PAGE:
Modern American working culture is broken — and has been for a long time. The coronavirus pandemic only magnified festering wounds that have been adversely impacting employers and employees for decades. Tiffani Bova, named among the Top 50 Business Thinkers in the world by Thinkers50 for six years running, explores what needs to happen to repair it.
TIFFANI BOVA: Look, your employees spend one third of their lives, 90,000 hours, at this thing called work. But unfortunately, a majority of employees are dissatisfied.
When we crossed the threshold into the digital revolution, we found ourselves really trying to reduce the effort for customer, and unfortunately, the effort for the employee went up. In the end, we saw the Great Resignation, and now we have quiet quitting. So many organizations are asking employees for more, but they're giving them less. It makes you quickly realize employees are stressed, employees are burnt out.
So how do we fix this problem? My name is Tiffani Bova. I'm the author of the Wall Street Journal bestselling book, "The Experience Mindset." We've really been over-focused on being so customer-centric that we've left our employees behind. Some of the most well-known brands in the world are finding themselves facing a crisis of prioritization. They so over-prioritized customer that employees have said enough is enough. You may be the most customer-centric company on the planet, but maybe your employees aren't happy. They're saying, "I'm driving my delivery truck in 105-degree temperature with no air conditioning so that you can hit your two-hour delivery commitment."
There is no shortage of reasons why employees are no longer as satisfied, willing, or committed to do what they do every single day. How supported are they to do their job? Are they trained and enabled in the skills that they will need not only today but in the future? Is there trust between the employee and the company? All of these things make up the totality of the employee experience, and when you get dissatisfaction in any or all of those categories, lots of things start happening. People start quitting their jobs, and then you don't have enough people to work. Or you start to see that quiet quitting, where it's just a paycheck. They continue working at their jobs and they give poor service, which then means your customers don't come back, which means the company doesn't grow.
Make no mistake, there is a deep connection between what employees do and feel every single day and what the customers feel and do every single day. When you have an unhappy employee set, your customer really notices it.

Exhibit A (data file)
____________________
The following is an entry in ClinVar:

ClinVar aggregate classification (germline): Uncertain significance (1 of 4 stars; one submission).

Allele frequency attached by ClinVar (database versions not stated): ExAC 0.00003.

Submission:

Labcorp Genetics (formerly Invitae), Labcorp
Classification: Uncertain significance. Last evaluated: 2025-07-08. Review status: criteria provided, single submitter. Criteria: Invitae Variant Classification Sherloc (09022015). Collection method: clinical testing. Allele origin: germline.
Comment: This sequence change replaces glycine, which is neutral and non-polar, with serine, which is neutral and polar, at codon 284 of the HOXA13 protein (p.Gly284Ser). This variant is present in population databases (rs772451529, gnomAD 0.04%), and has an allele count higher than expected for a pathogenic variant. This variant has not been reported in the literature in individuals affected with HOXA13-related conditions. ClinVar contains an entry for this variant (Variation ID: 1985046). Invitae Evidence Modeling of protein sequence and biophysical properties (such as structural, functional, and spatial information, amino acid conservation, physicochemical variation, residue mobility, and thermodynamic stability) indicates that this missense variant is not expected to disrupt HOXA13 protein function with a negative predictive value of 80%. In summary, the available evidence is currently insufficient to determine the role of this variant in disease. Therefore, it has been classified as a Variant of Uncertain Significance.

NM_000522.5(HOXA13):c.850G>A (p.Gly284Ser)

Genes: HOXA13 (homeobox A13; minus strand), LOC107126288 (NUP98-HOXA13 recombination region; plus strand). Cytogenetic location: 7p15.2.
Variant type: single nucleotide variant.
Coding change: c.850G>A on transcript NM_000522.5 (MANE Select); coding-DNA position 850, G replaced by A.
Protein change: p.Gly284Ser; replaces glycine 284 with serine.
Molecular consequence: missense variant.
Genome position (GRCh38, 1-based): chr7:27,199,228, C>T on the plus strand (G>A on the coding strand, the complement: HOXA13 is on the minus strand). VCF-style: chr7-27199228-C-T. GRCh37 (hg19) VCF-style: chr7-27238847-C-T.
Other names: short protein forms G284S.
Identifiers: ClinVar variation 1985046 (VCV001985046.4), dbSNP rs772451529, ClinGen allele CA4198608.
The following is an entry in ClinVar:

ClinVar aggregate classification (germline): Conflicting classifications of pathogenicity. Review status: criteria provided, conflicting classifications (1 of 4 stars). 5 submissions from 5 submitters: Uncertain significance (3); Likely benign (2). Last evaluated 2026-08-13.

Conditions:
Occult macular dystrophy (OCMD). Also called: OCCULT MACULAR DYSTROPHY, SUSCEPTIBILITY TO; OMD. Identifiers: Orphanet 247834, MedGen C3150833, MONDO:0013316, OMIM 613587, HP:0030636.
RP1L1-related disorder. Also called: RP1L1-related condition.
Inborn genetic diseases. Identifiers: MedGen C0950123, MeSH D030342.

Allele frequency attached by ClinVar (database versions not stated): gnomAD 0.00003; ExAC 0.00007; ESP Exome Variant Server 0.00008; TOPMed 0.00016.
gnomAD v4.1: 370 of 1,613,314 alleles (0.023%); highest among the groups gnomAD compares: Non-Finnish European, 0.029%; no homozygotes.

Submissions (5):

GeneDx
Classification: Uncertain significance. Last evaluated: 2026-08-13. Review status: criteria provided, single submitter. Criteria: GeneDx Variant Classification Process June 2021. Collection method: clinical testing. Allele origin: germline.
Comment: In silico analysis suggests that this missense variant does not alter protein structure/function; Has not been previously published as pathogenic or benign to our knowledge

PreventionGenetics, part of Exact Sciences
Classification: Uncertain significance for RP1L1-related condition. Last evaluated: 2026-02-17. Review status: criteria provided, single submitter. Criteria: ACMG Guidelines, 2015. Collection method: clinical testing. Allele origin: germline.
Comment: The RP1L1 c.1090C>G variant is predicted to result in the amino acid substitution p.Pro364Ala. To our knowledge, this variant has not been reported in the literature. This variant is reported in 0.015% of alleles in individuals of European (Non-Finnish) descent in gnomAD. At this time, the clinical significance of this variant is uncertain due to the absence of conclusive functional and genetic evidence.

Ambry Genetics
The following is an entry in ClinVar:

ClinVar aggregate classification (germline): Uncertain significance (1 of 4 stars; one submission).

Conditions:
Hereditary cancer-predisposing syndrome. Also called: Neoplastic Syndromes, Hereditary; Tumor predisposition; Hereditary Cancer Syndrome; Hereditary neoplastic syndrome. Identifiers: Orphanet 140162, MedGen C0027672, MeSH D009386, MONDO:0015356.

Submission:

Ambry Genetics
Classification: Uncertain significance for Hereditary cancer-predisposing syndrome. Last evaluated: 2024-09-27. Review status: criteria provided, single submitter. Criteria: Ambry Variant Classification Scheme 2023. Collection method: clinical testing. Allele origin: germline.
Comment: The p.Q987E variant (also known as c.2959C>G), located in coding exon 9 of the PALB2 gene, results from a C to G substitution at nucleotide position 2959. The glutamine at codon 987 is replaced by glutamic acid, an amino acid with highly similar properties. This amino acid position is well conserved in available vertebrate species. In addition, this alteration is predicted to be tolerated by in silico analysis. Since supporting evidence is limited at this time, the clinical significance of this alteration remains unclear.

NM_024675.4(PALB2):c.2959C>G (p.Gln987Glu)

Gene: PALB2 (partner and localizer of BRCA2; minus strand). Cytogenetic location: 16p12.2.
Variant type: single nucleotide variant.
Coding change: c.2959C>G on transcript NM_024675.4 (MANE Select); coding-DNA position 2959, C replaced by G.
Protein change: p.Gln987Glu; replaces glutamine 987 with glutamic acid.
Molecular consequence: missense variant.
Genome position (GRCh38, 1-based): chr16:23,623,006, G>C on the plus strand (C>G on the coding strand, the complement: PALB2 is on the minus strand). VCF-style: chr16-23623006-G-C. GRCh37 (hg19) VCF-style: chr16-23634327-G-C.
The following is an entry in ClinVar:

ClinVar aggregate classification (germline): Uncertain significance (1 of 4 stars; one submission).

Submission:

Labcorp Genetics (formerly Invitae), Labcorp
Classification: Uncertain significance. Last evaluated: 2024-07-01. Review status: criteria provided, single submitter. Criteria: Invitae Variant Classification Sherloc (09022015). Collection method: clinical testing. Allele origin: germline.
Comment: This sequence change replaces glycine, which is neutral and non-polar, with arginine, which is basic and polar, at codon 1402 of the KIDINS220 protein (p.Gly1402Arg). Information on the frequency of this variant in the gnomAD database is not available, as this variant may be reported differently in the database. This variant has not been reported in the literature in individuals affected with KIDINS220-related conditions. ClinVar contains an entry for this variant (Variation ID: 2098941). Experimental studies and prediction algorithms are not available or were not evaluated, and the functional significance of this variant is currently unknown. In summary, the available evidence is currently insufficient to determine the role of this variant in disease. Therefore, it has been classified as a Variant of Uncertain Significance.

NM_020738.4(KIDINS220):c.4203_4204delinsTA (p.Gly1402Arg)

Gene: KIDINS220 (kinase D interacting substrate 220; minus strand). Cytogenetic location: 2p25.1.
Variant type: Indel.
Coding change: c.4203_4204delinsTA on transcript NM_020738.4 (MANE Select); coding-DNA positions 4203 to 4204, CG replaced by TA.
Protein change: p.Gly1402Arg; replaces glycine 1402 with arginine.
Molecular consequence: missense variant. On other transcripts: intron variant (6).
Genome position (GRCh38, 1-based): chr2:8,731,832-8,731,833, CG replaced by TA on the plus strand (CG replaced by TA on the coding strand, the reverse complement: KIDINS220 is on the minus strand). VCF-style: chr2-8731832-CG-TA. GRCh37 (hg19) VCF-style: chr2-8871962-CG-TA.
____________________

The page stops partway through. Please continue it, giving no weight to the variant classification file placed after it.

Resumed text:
One of the most troubling statistics that came out of the research that was the foundation for "The Experience Mindset" was the fact that a majority of organizations survey and collect data on their employees and - wait for it - do nothing with it. Executives think they've got a handle on what's happening in their employee base or even in their culture, but in reality, many don't. When your employees are saying, "Hey, I need help," "Hey, I'm burning out," "Hey, the tools I'm using are not working effectively," and you do nothing with them, it breaks trust between the employee and the organization. Trust is really the bedrock of a company. So you constantly want to be depositing into the trust bucket because that's where organizations have a huge opportunity to really improve the experience of their employees.
How do we create an environment where people feel like their work matters, their voice matters, that the company they work for leads with empathy? Because we've spent so much time focusing on customer experience, an easy way to start to shift your mindset is to view your employees as customers. They are also shareholders in the success of the organization. It is two sides to the same coin of experience. Would you ever require your customer to go to five different applications to place an order with you? But what do we do for our employees every day? We require them to go to multiple applications, multiple systems, manual processes, get up from their desk, get approval for this. We would never, ever do that for our customers. Just look at what you ask your customers to do and then look at what you ask your employees to do, and if there's a difference between the two, you have work to do.
The Edelman Group actually tracked who was the most important stakeholder to long-term growth for companies, and it was customer for a decade. But 2021 was the first time we saw employee bounce to number one. To win at an employee experience, you should care. Employees are starving for this kind of leader. Do you care about their career? Do you care enough to actually ask them what they want? Do you care enough to admit that maybe you're not doing what you said you'd do? Do you care enough to treat your employees as well as you treat your customers? When your employees are happy, they're more willing to go the extra mile for your customer. They're willing to bring forth great ideas, and they're more willing to collaborate to make whatever it is they're trying to solve or do even better. The fastest way to get customers to love your brand is to get employees to love their job.